Temporal evolution of short-lived penumbral microjets

DOI: 
10.1051/0004-6361/202038370
Publication date: 
01/10/2020
Main author: 
Siu-Tapia, A. L.
IAA authors: 
Siu-Tapia, A. L.;Bellot Rubio, L. R.;Orozco Suárez, D.;Gafeira, R.
Authors: 
Siu-Tapia, A. L.;Bellot Rubio, L. R.;Orozco Suárez, D.;Gafeira, R.
Journal: 
Astronomy and Astrophysics
Refereed: 
Yes
Publication type: 
Article
Volume: 
642
Pages: 
A128
Abstract: 
Context. Penumbral microjets (PMJs) is the name given to elongated jet-like brightenings observed in the chromosphere above sunspot penumbrae. They are transient events that last from a few seconds to several minutes, and their origin is presumed to be related to magnetic reconnection processes. Previous studies have mainly focused on their morphological and spectral characteristics, and more recently on their spectropolarimetric signals during the maximum brightness stage. Studies addressing the temporal evolution of PMJs have also been carried out, but they are based on spatial and spectral time variations only. <BR /> Aims: Here we investigate, for the first time, the temporal evolution of the polarization signals produced by short-lived PMJs (lifetimes &lt; 2 min) to infer how the magnetic field vector evolves in the upper photosphere and mid-chromosphere. <BR /> Methods: We use fast-cadence spectropolarimetric observations of the Ca II 854.2 nm line taken with the CRisp Imaging Spectropolarimeter at the Swedish 1 m Solar Telescope. The weak-field approximation (WFA) is used to estimate the strength and inclination of the magnetic field vector. By separating the Ca II 854.2 nm line into two different wavelength domains to account for the chromospheric origin of the line core and the photospheric contribution to the wings, we infer the height variation of the magnetic field vector. <BR /> Results: The WFA reveals larger magnetic field changes in the upper photosphere than in the chromosphere during the PMJ maximum brightness stage. In the photosphere, the magnetic field inclination and strength undergo a transient increase for most PMJs, but in 25% of the cases the field strength decreases during the brightening. In the chromosphere, the magnetic field tends to be slightly stronger during the PMJs. <BR /> Conclusions: The propagation of compressive perturbation fronts followed by a rarefaction phase in the aftershock region may explain the observed behavior of the magnetic field vector. The fact that such behavior varies among the analyzed PMJs could be a consequence of the limited temporal resolution of the observations and the fast-evolving nature of the PMJs.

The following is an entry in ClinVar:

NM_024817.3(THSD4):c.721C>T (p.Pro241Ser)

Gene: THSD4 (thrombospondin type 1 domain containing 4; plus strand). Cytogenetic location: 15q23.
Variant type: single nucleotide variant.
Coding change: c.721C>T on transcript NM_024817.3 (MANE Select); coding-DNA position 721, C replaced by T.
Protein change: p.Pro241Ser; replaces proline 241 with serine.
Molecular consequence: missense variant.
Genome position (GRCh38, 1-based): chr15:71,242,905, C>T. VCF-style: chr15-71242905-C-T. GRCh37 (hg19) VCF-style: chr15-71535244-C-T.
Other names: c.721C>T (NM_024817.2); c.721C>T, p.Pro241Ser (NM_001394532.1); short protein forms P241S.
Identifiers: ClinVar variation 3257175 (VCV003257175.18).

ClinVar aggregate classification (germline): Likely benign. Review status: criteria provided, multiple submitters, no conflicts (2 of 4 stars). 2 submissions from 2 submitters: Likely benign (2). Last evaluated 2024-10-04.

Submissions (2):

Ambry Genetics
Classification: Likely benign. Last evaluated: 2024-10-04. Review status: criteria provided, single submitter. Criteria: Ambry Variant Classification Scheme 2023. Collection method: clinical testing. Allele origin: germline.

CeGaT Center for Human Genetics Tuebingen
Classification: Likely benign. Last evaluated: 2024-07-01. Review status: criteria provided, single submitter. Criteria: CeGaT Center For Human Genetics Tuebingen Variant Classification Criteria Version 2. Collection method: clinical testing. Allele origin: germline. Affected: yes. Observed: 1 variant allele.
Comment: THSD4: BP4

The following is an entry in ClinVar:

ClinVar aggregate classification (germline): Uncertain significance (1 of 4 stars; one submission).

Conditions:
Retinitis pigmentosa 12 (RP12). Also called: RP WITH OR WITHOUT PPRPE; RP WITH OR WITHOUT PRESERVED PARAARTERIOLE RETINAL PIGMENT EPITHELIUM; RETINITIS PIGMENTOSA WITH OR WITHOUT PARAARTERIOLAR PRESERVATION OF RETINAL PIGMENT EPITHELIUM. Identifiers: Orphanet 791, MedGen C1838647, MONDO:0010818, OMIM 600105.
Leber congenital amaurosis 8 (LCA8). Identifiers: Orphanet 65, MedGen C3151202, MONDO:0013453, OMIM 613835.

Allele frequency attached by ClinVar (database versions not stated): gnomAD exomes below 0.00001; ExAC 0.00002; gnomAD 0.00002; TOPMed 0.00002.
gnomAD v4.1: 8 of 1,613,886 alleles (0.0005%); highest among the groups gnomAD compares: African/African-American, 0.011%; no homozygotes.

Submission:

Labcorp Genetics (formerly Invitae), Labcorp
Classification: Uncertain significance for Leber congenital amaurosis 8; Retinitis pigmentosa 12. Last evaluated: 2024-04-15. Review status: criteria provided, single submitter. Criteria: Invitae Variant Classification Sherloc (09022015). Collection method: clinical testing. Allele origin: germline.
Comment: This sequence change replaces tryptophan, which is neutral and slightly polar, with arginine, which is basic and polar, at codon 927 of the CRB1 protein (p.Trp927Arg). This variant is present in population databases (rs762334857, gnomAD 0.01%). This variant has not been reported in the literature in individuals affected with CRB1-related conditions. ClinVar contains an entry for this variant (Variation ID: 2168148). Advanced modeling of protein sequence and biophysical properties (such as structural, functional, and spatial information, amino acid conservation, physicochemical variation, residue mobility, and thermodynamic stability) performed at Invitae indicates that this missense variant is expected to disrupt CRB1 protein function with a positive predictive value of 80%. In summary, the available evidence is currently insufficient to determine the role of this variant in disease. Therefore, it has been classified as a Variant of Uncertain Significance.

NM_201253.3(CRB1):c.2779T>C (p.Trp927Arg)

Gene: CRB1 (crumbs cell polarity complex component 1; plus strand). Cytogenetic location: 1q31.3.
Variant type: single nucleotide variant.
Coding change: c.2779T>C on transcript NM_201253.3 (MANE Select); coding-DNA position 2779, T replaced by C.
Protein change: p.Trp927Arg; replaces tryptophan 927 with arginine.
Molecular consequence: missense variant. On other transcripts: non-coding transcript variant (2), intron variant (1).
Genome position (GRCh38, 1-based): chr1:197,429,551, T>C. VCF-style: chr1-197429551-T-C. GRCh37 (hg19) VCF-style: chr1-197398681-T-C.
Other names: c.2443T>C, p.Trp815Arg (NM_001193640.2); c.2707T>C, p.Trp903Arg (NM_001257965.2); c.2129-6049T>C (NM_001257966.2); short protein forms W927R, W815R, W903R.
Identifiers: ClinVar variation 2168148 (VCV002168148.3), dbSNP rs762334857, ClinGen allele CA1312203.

Database: 
ADS
SCOPUS
URL: 
https://ui.adsabs.harvard.edu/#abs/2020A&A...642A.128S/abstract
ADS Bibcode: 
2020A&A...642A.128S
Keywords: 
sunspots;Sun: chromosphere;Sun: magnetic fields;Astrophysics - Solar and Stellar Astrophysics